The proximity of the heel/toe shifter to the left floorboard is prohibitively close and does not allow a booted toe beneath the shifter, forcing a Black Eagle owner to develop a delicate touch with the heel portion of the shifter in order to find neutral and upshift.
On the opposite side of the bike the high position of the floorboard doesn’t allow an acceptable range of motion in one’s ankle for proficient manipulation of the brake pedal. To overcome this Guzzi added a small node meant to provide the needed support and angle of a foot. However, in order to utilize the node, a rider must remove his foot from the floorboard and reposition it atop the node to properly work the brake.
“The rear brake is odd in that you need to place your heel onto a snubby peg to better modulate the brake pressure,” says Troy. “Otherwise you’ll either brake too hard or not enough.”
The Black Eagle doesn’t boast ABS, but it does feature linked braking. Engaging the rear brake pedal sends fluid pressure to both the front and rear Brembo calipers, which none of the MO testers appreciated. “The Brembo brakes seem sufficiently powerful enough to reel in the California,” says Pete, “but I could do without the linked rear to front brakes. Far too much front-end dive when applying a heavy dose of rear brake.”
For a cruiser, both the front brake and clutch levers are uncharacteristically narrow and feel relatively wimpy. Wider, more comfortable levers would be appreciated.
A steering damper is a component not often found as standard equipment on cruiser motorcycles, but the Black Eagle comes equipped with an Italian-made TT Suspension damper which keeps the Eagle’s front end stable at higher speeds.
Featuring compression and rebound adjustments up front and rear preload and rebound adjustments, the Eagle is more liberal with its suspension fine-tuning than most cruisers. Easy-to-use dials on top of each fork leg control the settings, with one fork leg handling compression and the other controlling rebound. Optimum rebound control was achieved by a setting just two clicks off max. Preload on the rear shock is the common ramp-style adjustment, while rebound is easily controlled by dials on the tops of each shock.
The matte black fuel tank holds five gallons of petrol which is good for upwards of 180 miles between fuel stops, according to the 36-mpg average the Black Eagle was exhibiting while in our possession.
In addition to its tank, the Aquila Nera (Italiano for Black Eagle) features matte-black fenders and side panels, which, in addition to its steering damper, set it apart from the standard Guzzi California model. The dull black paint scheme does an excellent job of emphasizing the Eagle’s metal components and engine.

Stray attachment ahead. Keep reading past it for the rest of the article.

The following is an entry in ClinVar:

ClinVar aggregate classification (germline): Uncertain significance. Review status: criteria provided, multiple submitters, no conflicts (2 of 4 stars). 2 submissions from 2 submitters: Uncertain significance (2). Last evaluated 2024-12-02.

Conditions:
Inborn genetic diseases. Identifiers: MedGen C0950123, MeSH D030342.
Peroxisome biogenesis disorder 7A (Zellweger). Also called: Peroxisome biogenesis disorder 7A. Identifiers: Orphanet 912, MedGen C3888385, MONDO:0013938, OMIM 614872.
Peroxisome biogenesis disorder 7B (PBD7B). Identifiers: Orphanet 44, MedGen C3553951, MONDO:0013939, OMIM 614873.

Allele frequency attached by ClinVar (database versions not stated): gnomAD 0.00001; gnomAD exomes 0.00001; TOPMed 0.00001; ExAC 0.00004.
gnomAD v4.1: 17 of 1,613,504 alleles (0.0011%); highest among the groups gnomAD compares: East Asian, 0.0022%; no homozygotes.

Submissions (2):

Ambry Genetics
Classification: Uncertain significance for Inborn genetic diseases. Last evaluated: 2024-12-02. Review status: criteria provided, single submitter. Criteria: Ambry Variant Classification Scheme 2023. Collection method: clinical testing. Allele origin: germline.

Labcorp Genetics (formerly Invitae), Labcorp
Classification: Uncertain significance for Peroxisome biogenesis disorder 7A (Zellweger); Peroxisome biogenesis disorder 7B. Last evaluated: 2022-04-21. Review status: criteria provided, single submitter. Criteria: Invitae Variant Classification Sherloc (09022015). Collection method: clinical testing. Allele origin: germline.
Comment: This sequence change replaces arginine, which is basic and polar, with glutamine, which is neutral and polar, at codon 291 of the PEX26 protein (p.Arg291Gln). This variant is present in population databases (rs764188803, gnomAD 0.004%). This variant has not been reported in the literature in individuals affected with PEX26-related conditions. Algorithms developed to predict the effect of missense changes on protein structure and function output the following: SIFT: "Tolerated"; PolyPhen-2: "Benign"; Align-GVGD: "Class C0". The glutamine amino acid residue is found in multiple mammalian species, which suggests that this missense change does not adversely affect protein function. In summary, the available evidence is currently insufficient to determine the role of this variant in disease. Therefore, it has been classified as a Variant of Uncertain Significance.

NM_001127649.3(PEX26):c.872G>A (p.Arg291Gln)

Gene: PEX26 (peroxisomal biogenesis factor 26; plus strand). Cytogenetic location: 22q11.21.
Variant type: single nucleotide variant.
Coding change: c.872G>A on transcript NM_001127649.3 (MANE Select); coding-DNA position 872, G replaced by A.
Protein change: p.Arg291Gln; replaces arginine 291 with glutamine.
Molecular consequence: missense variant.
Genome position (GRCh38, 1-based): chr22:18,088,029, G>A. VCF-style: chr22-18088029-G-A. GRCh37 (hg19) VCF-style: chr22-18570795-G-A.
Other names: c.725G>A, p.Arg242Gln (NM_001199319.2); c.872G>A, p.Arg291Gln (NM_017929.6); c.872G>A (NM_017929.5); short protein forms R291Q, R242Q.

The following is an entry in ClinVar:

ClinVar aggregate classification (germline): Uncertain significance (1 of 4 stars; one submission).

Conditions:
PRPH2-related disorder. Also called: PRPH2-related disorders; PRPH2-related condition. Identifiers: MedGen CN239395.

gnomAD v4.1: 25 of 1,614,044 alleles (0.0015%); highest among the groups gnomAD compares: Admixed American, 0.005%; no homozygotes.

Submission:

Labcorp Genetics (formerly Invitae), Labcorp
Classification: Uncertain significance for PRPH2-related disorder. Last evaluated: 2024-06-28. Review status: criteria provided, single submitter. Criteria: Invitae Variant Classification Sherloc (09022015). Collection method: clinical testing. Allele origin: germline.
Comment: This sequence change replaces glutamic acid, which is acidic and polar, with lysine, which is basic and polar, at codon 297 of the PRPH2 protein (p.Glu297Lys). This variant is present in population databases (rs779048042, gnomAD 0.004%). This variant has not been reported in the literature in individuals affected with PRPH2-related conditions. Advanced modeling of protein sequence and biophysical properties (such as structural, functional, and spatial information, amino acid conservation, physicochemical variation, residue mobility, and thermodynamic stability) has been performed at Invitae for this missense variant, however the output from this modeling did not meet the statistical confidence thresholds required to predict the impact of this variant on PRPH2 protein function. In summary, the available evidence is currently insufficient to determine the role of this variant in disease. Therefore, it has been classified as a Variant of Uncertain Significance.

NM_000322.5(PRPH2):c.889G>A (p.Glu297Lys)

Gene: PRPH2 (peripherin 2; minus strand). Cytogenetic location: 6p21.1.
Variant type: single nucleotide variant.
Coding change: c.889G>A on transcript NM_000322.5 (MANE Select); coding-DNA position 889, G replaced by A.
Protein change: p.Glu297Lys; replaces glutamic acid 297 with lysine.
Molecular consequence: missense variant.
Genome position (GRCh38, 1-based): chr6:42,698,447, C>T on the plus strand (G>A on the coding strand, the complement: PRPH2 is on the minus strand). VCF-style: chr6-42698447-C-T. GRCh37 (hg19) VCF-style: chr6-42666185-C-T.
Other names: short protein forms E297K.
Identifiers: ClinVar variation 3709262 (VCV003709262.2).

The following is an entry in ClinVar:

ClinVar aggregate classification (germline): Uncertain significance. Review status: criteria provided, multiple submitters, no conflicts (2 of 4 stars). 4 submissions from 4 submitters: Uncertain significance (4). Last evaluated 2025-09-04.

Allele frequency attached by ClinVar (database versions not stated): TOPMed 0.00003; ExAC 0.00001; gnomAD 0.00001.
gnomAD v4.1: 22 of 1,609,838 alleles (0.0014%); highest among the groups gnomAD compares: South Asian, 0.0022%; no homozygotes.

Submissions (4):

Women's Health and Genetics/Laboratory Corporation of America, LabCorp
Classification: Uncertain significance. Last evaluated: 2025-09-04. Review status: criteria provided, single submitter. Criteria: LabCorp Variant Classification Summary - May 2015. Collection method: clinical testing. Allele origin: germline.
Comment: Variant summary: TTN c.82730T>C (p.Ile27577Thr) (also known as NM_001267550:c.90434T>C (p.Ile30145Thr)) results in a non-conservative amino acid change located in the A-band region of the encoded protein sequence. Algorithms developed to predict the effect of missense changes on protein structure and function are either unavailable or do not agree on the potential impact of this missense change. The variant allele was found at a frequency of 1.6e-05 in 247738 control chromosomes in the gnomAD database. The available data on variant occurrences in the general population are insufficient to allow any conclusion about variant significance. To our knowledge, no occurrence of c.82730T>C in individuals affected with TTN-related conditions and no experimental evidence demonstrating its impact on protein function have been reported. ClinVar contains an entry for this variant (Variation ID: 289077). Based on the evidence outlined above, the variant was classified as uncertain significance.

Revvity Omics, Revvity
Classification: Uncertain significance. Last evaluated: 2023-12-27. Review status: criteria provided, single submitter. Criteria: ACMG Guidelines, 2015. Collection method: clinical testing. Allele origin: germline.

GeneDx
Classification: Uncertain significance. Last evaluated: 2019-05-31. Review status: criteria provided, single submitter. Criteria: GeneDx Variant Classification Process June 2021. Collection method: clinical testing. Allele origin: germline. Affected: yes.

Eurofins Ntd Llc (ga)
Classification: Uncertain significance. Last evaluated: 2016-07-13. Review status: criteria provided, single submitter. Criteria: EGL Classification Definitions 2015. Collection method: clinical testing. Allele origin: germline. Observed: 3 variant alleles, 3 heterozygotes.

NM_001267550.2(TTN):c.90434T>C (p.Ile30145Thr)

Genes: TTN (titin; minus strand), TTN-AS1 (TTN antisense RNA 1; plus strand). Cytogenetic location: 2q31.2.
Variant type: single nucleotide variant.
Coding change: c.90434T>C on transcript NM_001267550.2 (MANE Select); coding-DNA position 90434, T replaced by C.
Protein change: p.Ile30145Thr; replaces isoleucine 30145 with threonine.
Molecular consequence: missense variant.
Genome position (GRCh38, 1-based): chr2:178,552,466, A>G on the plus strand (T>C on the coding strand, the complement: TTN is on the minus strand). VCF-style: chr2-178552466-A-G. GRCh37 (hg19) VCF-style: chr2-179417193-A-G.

In the subjectively stylized world of cruisers the Black Eagle held its own ground, garnering attention from civilians and motorcyclists alike. For the most part we’d agree with them both, but a critical eye is going to fault the Black Eagle for losing sight of flowing lines toward the rear of the motorcycle. In relation to the rear wheel, the rear fender is in another zip code, fixed high and well beyond the travel of the rear wheel, leaving an unsightly gap.
The Eagle’s finish quality is a bit lacking on a few components. The plasti-chrome instrument brightwork and turnsignals belie their humble origins, and the sloppy welds on the passenger grab rail are unpleasant. We also didn’t like its ultra-long sidestand that is extremely awkward to deploy, and retracting it is accompanied by a loud clang as two springs slam it to its stops.
Guzzi can only claim “character” when explaining away deficiencies in their motorcycles. Some of us find its weirdness can be endearing in a strange way, but Pete was more disappointed than the rest of us.
“I can see why some folks might find the Black Eagle a neat ride, and if the VIN plate had an early to mid-’70s year stamped on it I wouldn’t hold anything against this Guzzi. But too many things, practical things, on this motorcycle are in need of update, and no amount of quaintness can compensate to keep me interested.”
However, Editor Duke saw the Guzzi’s individuality in a different light. “Once you get over how weird it is, it begins to charm you. There’s nothing else quite like it,” he says.